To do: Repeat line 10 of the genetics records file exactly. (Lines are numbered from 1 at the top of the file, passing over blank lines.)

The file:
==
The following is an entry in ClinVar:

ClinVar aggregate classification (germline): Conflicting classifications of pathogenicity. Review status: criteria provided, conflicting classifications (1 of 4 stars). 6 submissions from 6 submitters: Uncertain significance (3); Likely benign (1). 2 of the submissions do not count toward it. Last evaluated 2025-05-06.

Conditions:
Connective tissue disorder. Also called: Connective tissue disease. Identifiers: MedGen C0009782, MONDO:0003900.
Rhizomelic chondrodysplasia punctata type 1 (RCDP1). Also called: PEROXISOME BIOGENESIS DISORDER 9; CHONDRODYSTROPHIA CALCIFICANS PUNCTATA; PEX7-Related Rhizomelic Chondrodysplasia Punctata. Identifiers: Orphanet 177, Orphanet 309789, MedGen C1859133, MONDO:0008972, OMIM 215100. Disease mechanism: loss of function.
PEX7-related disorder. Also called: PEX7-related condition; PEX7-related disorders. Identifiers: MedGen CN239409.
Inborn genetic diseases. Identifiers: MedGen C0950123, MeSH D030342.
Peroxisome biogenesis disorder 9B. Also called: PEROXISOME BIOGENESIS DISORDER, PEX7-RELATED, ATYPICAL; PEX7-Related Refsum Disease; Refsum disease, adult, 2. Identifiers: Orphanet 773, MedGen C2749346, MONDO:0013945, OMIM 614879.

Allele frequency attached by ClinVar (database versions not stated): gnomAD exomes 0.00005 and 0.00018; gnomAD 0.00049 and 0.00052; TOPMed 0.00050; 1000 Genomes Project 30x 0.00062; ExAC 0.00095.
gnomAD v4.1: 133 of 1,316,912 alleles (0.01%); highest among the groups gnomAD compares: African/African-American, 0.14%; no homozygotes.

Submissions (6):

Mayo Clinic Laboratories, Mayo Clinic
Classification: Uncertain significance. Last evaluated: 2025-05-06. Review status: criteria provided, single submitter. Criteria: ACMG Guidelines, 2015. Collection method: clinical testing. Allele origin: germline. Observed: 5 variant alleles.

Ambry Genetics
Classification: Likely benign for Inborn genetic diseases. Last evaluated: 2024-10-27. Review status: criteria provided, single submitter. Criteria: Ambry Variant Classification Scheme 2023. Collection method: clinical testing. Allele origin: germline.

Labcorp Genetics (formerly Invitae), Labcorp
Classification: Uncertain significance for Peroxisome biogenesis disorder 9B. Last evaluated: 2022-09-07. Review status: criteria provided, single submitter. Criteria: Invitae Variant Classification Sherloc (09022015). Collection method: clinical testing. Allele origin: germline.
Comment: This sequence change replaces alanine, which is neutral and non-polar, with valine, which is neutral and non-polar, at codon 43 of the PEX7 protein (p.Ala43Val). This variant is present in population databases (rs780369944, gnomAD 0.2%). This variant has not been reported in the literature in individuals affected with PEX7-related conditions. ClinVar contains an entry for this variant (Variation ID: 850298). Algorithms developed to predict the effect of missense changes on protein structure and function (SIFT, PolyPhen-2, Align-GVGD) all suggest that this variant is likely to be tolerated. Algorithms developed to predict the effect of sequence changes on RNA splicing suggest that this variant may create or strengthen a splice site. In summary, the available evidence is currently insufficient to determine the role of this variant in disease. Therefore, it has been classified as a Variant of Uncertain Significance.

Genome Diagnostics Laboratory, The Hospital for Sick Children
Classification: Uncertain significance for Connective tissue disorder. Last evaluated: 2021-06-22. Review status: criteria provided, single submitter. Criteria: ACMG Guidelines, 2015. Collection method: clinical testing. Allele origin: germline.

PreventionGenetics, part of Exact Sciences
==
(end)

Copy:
gnomAD v4.1: 133 of 1,316,912 alleles (0.01%); highest among the groups gnomAD compares: African/African-American, 0.14%; no homozygotes.